@RISK Modeling Tips
CH2M HILL Subsidiary Halcrow uses @RISK to Assess Infrastructure Flood Risks
Most recently, United Kingdom-based Halcrow has incorporated @RISK into its flood planning efforts. Severe flooding due to heavy rainfall in the UK continues to be a real threat. Halcrow looks at mitigating the consequences by determining the risk faced by critical assets such as water treatment works and pumping stations, and weighing these against the cost of appropriate preventive measures. The process is subject to a great deal of uncertainty, which Halcrow quantifies using @RISK. This ensures that informed decisions are made on the best action to be taken.
“Serious flooding having a major impact on water services is a very real possibility in some areas in the UK – and this has been demonstrated in recent years,” explains Alec Yeowell, asset management engineer at Halcrow. “We set out to understand what it was realistic to mitigate against and achieve in terms of the costs and benefits of improving the current levels of resilience. The nature of the task means that each stage of the calculation is subject to uncertainty. @RISK, which is flexible and robust, allows us to measure each eventuality and present it visually so that the benefits of each path are clear to everyone and an informed decision can be taken.”
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» Regional Planning Using @RISK, PrecisionTree, and Evolver -
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Journal of Financial Planning Explains
The Journal of Financial Planning recently published an article entitled “Achieving a Higher Safe Withdrawal Rate with the Target Percentage Adjustment” by David M. Zolt, a NAPFA-registered Financial Advisor and president of Westlake Advisors in Westlake, Ohio. According to Zolt: “The most important question posed by clients to their financial planner is: ‘How much can I withdraw from my retirement portfolio each year and still be sure, or at least very confident, that I will not outlive my money?’” For years, financial planners have used a widely-accepted “4 Percent Rule” to answer this question. According to the rule, a “well-allocated” portfolio subjected to an initial 4 percent withdrawal and adjusted for annual inflation would survive at least 30 years under nearly all scenarios.
In the article, Zolt argues for the use of a Target Percentage withdrawal rate that varies depending on the performance of the portfolio each year. The Target Percentage rate is made with a 95 percent confidence that the portfolio will remain solvent for at least 30 years. Estimates for the portfolio’s future performance based on varying withdrawal rates were made using @RISK. The test portfolio assumed 35 percent large-cap stocks, 15 percent small-cap stocks, and 50 percent intermediate-term bonds. @RISK Monte Carlo simulations of 50,000 iterations each were used with normal distributions on returns.
See similar financial case studies at the 2013 Palisade Risk Conference Las Vegas:
» Private Client and Institutional Investment Management
Over 40% of all infrastructure projects, and over 80% of major infrastructure projects, exceed their budget or schedule. In today’s climate of financial uncertainty, funding constraints, volatile commodity prices, and compliance changes, conventional planning methods are no longer sufficient.
HDR incorporates @RISK for a wide range of risk management decisions. Applications include: business case evaluations of alternatives; refinement of program budget and schedule; risk-based management of contingency; forecasting of escalation and risk-reducing contracting strategies; and evaluation of procurement and alternative delivery strategies. The types of risks HDR must analyze are similarly diverse. Project managers face budget, event, and scope risks. Material prices may rise, extreme weather may occur, or community pressures force a change in location.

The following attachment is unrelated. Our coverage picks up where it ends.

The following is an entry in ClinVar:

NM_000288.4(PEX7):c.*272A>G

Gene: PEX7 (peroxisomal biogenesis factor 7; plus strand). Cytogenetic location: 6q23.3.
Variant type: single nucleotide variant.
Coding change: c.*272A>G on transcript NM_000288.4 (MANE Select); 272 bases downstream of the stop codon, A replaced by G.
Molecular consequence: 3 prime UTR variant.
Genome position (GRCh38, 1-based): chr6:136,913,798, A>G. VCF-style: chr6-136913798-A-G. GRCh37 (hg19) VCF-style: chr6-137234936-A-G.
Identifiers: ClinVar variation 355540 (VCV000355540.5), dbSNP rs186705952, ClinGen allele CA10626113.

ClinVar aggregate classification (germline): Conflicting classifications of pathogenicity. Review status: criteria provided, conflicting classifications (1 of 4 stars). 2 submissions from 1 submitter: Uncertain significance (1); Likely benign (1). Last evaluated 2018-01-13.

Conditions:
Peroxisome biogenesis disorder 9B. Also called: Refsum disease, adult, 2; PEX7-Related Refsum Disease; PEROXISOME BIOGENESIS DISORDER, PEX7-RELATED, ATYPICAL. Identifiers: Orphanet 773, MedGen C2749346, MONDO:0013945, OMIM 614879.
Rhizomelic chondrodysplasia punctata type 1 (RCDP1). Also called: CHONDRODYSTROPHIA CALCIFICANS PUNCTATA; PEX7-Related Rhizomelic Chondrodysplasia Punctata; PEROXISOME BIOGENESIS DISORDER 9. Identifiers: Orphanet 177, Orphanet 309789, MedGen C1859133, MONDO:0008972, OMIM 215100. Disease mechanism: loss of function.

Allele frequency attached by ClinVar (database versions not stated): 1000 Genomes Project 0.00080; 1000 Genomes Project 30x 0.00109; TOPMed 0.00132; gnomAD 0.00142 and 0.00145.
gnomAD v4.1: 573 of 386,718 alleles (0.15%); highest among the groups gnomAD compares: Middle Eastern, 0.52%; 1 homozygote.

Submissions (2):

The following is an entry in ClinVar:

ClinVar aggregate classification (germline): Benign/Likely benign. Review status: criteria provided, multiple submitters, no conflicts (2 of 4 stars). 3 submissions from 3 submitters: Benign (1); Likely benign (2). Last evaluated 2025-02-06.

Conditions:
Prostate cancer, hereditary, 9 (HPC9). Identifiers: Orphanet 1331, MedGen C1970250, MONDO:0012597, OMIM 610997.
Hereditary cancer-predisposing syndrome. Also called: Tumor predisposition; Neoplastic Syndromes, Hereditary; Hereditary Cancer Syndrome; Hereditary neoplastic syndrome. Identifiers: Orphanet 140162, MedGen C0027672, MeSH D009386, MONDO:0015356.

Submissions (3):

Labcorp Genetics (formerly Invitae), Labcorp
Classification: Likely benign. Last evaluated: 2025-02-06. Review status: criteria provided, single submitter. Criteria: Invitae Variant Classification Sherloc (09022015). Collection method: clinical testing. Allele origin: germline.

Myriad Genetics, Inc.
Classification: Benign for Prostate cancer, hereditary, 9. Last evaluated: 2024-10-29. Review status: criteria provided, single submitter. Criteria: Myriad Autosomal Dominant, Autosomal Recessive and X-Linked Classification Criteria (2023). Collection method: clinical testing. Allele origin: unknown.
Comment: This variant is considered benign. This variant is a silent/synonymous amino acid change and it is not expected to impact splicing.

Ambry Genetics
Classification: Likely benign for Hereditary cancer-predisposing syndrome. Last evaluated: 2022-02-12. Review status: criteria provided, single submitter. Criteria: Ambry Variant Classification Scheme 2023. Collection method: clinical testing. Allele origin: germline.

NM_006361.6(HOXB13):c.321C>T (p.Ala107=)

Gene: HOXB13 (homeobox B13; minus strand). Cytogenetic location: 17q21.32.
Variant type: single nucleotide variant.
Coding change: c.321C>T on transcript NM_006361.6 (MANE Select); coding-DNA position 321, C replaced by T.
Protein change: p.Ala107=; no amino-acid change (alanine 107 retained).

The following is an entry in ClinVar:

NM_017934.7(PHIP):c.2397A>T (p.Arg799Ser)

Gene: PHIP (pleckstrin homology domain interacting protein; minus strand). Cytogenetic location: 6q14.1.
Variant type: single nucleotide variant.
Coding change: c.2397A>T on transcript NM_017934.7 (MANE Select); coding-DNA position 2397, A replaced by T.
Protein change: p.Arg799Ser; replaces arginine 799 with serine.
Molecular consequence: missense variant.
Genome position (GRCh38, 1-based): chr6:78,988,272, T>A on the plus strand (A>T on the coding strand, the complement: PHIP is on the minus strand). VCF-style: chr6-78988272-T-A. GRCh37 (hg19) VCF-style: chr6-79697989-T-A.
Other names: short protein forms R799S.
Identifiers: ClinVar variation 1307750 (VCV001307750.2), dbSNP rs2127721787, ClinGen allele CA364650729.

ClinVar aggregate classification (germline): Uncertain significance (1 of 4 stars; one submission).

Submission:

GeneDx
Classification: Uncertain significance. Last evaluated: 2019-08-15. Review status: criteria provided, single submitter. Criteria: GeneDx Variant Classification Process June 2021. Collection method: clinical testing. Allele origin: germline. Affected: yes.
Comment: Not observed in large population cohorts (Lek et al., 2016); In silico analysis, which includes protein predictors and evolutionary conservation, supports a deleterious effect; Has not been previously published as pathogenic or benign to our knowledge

For example, HDR can use @RISK to make the best possible bids on new projects. Using @RISK’s Monte Carlo simulation, they can estimate the likely project costs, estimate the chances of meeting various milestones, and identify and quantify potential mitigation strategies. Armed with this information, HDR can better balance potential profits against likely competitor bids.
Furthermore, HDR incorporates @RISK’s RISKOptimizer feature to develop a schedule of start times for projects that minimizes the overall impacts of disruptions. These disruptions could be delays in delivery of materials, labor shortfalls, budget problems, or other problems. RISKOptimizer can experiment with many different combinations of project start times while simultaneously accounting for the uncertainty of disruption with each scenario.
@RISK can be used effectively with PrecisionTree to represent uncertainty in decision tree models. There may be outcomes, for example, that in reality are continuous in nature and better represented by a distribution function rather than by an arbitrary number of discrete nodes. The same concept applies to chance events.
The purpose of this simple example is to illustrate the @RISK options in PrecisionTree. In general, you build the tree in the usual way, but then you enter @RISK distributions on selected branches.
However, the real question is what happens when you run the @RISK simulation. This depends on the PrecisionTree Model settings, specifically the settings under the @RISK tab. There are two categories of @RISK settings: one that performs calculations each iteration of the @RISK simulation, and one that forces decisions during the @RISK simulation. The example explores what happens using a variety of different settings for different situations.
Introduction to Risk Analysis using
Exploring Oil and Gas Applications of @RISK and the DecisionTools Suite: Examples from Petrobras and Others
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